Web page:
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Ganfyd uses cookies (HTTP cookie) to allow site functionality and monitoring of activity on the site over time. These are both interpreted as storing of data that is necessary for technical reasons. For example administrators of the site use cookie information to prioritise page accuracy for the most popular pages at any one time. Ganfyd can not disable the cookies it uses, but you may, if you wish, use the site with software that prevents the use of cookies. Privacy setting options in most modern browsers allow you to block third-party tracking cookies.

The cookies that facilitate interaction with a user, particularly a logged in user are provided as part of the functionality of MediaWiki, the open source software that this wiki runs on. These cookies may allow personalization for a logged in user. Third-party cookies provided by Google Inc are used to monitor site activity.


A HTTP cookie is a piece of text data (file) stored by a website within a browser, and then subsequently sent back to the same website by the browser. Cookies were designed to be a reliable mechanism for websites to remember things that a browser had done there in the past, which can include having clicked particular buttons, logging in, or having read pages on that site months or years ago. Typically, they contain at least two pieces of information: a site name and unique user ID. Other text may be appended but is not interchanged externally once created. However what was created might have been sent from the server so the server can cross reference back using the unique user ID.

Session cookies

Are text files that allow a site to link the actions of a visitor during a single browser session. They are not stored long term and are usually considered "less privacy intrusive" than persistent cookies.

Persistent cookies

These remain on the user's device between sessions and allow one or several sites to remember details about the visitor. They may be used by marketers to target advertising or to avoid the user having to provide a password each visit.

First-party cookies

A cookie is classed as being first-party if it is set by the site being visited. This is termed the domain, which can also relate to subdomains. It might be used to study how people navigate a site.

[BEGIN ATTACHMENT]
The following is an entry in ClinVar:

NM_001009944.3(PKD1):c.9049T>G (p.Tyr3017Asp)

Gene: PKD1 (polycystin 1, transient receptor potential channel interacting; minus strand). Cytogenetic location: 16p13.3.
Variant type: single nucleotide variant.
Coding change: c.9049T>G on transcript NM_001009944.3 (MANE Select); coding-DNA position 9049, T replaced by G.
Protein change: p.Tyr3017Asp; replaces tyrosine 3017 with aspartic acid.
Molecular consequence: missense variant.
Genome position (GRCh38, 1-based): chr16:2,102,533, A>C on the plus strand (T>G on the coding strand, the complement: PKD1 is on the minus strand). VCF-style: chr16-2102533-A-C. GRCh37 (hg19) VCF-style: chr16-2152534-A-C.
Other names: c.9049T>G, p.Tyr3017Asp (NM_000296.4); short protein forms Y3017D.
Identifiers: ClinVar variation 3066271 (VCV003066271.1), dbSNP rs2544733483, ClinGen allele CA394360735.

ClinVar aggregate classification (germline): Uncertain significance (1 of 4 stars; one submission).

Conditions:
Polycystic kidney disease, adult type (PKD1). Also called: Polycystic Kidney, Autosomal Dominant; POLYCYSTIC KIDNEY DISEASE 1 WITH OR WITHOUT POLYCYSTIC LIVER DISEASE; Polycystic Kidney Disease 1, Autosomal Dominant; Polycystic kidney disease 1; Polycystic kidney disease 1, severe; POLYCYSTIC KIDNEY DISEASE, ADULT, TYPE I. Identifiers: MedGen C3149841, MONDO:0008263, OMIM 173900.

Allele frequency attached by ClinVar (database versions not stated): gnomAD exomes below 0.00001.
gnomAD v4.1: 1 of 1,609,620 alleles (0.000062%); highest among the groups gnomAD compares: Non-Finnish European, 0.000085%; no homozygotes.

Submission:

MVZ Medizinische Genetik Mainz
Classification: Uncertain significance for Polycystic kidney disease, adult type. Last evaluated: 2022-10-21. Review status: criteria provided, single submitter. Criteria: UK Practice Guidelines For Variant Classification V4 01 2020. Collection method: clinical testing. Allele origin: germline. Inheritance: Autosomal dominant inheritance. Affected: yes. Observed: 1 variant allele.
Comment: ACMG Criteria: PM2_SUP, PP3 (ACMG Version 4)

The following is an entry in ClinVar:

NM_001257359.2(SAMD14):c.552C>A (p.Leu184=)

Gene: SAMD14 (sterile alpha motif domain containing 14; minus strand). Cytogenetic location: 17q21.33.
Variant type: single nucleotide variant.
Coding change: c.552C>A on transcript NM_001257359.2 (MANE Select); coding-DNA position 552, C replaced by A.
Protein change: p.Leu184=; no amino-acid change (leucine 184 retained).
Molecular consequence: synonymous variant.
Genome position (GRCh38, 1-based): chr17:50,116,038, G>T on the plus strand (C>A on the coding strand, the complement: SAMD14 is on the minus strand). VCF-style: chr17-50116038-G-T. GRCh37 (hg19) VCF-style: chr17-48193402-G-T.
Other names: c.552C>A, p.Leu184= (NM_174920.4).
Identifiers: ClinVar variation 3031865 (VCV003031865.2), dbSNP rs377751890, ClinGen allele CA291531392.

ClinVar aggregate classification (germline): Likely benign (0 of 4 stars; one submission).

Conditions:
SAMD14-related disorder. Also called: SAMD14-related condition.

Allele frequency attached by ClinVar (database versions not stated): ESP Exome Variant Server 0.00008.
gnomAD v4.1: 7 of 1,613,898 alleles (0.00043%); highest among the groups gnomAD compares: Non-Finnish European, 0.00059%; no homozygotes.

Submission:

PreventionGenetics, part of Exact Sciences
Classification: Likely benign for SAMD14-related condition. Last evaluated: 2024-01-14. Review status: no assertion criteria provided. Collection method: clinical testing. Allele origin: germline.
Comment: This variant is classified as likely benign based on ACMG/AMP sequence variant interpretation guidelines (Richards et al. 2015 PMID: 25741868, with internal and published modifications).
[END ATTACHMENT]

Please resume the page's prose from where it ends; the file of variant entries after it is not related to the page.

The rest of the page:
Third-party cookies

It is classed as third-party if it is issued by a different server to that of the domain being visited. It could be used to trigger a banner advert based on the visitor's viewing habits.

Potential problems

These mainly relate to tracking cookies and especially third-party tracking cookies that have been commonly used as way to compile long-term records of individuals' browsing histories. It is not known if the third-party tracking cookies used on Ganfyd could be used in this way as Ganfyd has had no control over their content and the way they have actually been used, independent of why they were installed on the website to monitor usage. It is suspected that users have minimum to fear in this regard as the third party chosen by Ganfyd would suffer legally, reputationally and commercially if it failed to comply with European privacy regulations.


A definitive specification for cookies was published as RFC 6265 in April 2011. Browsers are designed to handle cookies as securely as possible. It is recommended on general grounds that you use Ganfyd with an up to date browser as historically some browsers had problems in how they handled cookies. Browsers are now designed to cope with cookie lengths of up to four kilobytes, and at least 20 cookies per server or domain.

Cookie attributes

Cookies have a name–value pair (cookie crumb), but HTTP servers can also set several other cookie attributes:

  • Cookie domain
  • A path
  • Expiration time or maximum age
  • Secure flag
  • HttpOnly flag.

Browsers will not send cookie attributes back to the server. They will only send the cookie’s name-value pair. Cookie attributes are used by browsers to determine when to delete a cookie, block a cookie or whether to send a cookie (name-value pair) to the servers.


Ganfyd is hosted in Europe. The 2002 European Union telecommunication privacy Directive contains rules about the use of cookies. Article 5, Paragraph 3 of this directive mandates that storing data (like cookies) in a user's computer can only be done if:

  • The user is provided information about how this data is used;
  • The user is given the possibility of denying this storing operation. However, this article also states that storing data that is necessary for technical reasons is exempted from this rule.